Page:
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Iron Poisoning (cont.)

Iron Poisoning in Children Treatment

Once the doctor makes sure the child is breathing normally, the child likely will have his or her whole bowel cleaned by drinking a strong laxative fluid.

Severe poisonings will require IV chelation therapy - a series of IVs containing deferoxamine mesylate (Desferal), a chemical that binds to iron in a cell and is then excreted in urine.

  • Deferoxamine can be administered by IV or injection, but the IV route is preferred for easier dose adjustment. A change in urine color (to a red-orange) and low blood pressure are common side effects with deferoxamine treatment.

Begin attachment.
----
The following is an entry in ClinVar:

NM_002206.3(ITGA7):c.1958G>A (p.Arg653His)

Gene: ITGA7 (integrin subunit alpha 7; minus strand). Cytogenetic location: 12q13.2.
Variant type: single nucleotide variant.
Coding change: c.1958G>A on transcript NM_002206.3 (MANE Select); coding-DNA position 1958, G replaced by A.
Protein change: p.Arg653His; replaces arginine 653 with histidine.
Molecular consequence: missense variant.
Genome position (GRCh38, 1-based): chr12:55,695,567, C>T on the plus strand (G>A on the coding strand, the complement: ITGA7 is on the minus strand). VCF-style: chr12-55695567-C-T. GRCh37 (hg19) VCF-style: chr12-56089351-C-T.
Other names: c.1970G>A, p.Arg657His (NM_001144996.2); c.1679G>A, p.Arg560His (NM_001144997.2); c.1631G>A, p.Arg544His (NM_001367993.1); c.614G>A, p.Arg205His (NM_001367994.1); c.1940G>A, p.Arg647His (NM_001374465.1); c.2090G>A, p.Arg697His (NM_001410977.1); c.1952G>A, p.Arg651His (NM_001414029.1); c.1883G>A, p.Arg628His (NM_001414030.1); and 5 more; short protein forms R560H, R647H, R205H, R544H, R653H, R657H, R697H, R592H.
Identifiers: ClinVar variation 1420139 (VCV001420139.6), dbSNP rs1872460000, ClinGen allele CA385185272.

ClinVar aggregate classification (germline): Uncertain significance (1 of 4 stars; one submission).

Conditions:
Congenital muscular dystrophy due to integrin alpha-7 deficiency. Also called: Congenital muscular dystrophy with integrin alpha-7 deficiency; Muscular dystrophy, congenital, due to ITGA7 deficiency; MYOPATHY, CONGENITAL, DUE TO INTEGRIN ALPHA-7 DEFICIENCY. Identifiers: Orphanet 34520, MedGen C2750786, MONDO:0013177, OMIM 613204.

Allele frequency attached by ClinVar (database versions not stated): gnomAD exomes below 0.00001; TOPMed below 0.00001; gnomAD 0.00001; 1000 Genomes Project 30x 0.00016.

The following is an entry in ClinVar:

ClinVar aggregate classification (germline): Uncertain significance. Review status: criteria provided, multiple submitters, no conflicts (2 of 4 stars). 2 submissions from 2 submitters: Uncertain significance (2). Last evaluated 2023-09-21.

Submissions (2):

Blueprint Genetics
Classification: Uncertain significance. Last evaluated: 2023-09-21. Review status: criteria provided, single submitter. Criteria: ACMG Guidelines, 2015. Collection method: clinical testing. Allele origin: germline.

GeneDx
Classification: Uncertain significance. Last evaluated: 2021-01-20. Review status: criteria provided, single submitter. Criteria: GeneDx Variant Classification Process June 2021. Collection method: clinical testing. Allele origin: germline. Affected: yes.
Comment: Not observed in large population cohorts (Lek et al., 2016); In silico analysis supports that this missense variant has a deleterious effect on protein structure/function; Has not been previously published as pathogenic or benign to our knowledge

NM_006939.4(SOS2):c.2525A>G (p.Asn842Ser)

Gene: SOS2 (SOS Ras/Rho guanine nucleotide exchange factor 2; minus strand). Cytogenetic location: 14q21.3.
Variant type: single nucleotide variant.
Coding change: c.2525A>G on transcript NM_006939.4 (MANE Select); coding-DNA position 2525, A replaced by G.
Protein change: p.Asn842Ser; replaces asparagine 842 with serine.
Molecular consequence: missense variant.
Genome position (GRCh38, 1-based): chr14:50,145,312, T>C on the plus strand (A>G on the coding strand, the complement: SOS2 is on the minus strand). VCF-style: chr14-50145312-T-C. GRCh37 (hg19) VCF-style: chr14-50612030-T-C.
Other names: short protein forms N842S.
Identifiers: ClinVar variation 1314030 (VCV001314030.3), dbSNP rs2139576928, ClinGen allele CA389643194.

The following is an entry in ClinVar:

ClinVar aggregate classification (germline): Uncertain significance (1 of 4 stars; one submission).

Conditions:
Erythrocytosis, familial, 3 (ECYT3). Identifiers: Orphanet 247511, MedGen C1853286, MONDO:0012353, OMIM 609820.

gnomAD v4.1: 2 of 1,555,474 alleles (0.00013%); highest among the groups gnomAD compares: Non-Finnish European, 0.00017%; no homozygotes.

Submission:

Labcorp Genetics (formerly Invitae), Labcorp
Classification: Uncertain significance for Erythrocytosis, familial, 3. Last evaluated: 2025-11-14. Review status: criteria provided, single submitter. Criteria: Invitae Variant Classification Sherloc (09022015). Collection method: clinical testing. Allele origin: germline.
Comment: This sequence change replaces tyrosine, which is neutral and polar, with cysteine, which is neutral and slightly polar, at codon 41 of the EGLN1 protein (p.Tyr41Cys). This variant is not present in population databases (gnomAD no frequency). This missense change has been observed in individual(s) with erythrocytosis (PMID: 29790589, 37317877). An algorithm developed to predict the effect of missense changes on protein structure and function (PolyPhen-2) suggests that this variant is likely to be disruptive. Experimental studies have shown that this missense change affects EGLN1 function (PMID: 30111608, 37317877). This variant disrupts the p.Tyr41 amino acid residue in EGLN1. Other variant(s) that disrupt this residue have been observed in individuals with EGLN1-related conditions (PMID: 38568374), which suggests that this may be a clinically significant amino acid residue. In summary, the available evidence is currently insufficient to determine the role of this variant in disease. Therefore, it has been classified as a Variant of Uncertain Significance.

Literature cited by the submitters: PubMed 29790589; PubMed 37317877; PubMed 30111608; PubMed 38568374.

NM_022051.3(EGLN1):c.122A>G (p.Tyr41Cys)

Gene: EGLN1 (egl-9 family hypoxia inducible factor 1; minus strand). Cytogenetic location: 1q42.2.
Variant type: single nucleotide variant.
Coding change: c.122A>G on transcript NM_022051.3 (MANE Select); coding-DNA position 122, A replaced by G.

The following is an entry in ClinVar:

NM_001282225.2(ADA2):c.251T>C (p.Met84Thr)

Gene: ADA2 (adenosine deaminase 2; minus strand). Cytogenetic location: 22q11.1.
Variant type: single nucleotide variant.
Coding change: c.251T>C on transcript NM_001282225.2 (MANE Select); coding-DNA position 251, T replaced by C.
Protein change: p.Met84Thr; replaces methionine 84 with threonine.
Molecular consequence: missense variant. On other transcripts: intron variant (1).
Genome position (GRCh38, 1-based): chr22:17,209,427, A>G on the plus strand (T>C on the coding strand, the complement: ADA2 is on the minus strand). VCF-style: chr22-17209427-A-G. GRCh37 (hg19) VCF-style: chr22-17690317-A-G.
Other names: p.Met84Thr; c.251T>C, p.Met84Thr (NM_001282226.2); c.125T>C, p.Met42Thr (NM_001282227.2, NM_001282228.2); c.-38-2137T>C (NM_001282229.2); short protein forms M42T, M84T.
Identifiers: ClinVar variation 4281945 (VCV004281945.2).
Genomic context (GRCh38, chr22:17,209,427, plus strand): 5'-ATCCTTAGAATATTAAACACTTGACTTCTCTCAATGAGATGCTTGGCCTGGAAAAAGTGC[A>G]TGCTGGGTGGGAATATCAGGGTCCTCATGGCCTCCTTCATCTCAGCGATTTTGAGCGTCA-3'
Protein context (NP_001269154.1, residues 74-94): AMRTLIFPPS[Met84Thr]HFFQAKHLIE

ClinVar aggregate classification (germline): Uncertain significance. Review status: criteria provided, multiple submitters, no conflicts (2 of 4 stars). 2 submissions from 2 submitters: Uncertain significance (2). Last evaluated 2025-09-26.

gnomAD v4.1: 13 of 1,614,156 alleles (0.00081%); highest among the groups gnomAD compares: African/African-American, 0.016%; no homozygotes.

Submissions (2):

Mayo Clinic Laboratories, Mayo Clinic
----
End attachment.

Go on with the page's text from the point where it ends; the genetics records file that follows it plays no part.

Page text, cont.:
• Usually children require no more than 24 hours of therapy.

Orogastric lavage, or pumping of the stomach, can be considered, but it is generally only helpful if performed within 1 hour of swallowing the pills. Insertion of the tube can cause complications, and many pills may not fit through the ports of a lavage tube if they are not disintegrated.

If ingestion of other medications is suspected, the physician may give the child activated charcoal to drink. Activated charcoal does not bind to iron but may be useful in adsorbing other medications.

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